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Is there any scientific evidence that safety stop decrease DCS risks?

Discussion in 'Advanced Scuba Discussions' started by nohappy, Oct 20, 2017.

  1. shurite7

    shurite7 Dive Shop

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    Go to 53:05 in the below video that has a short answer to a question pertaining to safety stops.


    The speaker does mention the SAFE program. I briefly scanned the material sometime back, but cannot find it or remember where I saw it. If anyone has a link or URL, everyone will be greatfull for the posting.
     
  2. BurhanMuntasser

    BurhanMuntasser Dive Charter

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    This is it!
     
  3. TMHeimer

    TMHeimer Divemaster

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    I'll add nothing to what previous experienced folks here have said. I do think it's interesting that from what I recall, the standard safety stop used to be at 10 feet and was changed to 15' (as pointed out) to keep the diver clear of boats and away from surge. My thought is if 10 feet was the optimal depth, that's what we really should do. Similarly, in the CPR (EFR) course they changed chest compressions to rescue breaths ratio to 30:2 for everyone, as opposed to 15:2 or 30:2 depending on whether the patient is an adult or child (I have no idea what it is now, probably changed again). This apparently was done to make it easier for the layman to remember. Probably not a real good reason.
     
  4. dmaziuk

    dmaziuk Orca

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    But if you asked him where you should make a stop coming up from a 20-something-meter dive, he would've said 5-6 metres.
     
  5. Pinecube

    Pinecube Barracuda

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    I'm not sure it was mentioned but I recall reading about studies done specifically on safety stops in Mark Powell's book Deco for Divers. I don't recall if the source of those studies was cited or not. The studies found that even short stops significantly reduced the amount (or was it size?) of bubbles found in divers once they reached the surface vs divers that ascended directly to the surface.
    It has been a while though, I need to find where I put that book.

    As an aside, the reason I was given for the 30:2 compression/breaths was that "they" (I didn't ask, I assume it's the CPR gods) found that people were taking too much time in between compression and breaths resulting in less effective CPR.
     
  6. doctormike

    doctormike ScubaBoard Supporter Staff Member ScubaBoard Supporter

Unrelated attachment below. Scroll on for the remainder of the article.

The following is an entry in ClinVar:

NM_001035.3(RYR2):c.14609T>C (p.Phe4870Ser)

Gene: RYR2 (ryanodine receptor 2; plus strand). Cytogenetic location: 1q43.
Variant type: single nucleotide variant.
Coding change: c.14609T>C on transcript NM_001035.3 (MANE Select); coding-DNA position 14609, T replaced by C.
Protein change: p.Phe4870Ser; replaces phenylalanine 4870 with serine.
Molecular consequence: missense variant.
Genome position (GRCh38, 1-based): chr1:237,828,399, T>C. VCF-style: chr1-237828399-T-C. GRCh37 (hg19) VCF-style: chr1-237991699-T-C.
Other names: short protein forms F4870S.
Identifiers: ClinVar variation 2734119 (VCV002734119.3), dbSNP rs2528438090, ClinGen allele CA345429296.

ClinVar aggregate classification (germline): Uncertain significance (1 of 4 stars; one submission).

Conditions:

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    geoff w and Pinecube like this.
  7. RyanT

    RyanT Solo Diver

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    @Pinecube, you are correct. Powell provides a nice graphic to show the influence of safety stops on reducing bubble formation. I'm sitting here with the book though, and unfortunately, it's unclear what study he references. He provides a bibliography for each chapter, but doesn't make it clear which study generated the information for the graph.
     
  8. Sol518

    Sol518 ScubaBoard Supporter ScubaBoard Supporter

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    The deeper explanation to that is that during the pause for breaths the blood pressure would drop and it would take some compressions to build it back up the a level that was high enough to actually circulate the oxygenated blood to the body.

    With fewer pauses in the compressions, there are more compressions that are effectively circulating oxygen to the brain and other vital organs.
     
  9. bada3003

    bada3003 Solo Diver

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    The best "safety stop" is to very gradually ascend throughout the water column. That includes the last few feet where pressure differential is the highest. A safety stop is a rough approximation since ascending in such gradual manner is not always practical. If conditions allow, I always try to spend 10 minutes or so ascending from 10 feet before surfacing. Many people rush to the surface after one's dive computer clears the safety stop.
     
  10. doctormike

    doctormike ScubaBoard Supporter Staff Member ScubaBoard Supporter

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    Wow, that sounds really dull! I think that there is a sweet spot between "rushing to the surface" and 1 FPM... :)
     
    RyanT likes this.

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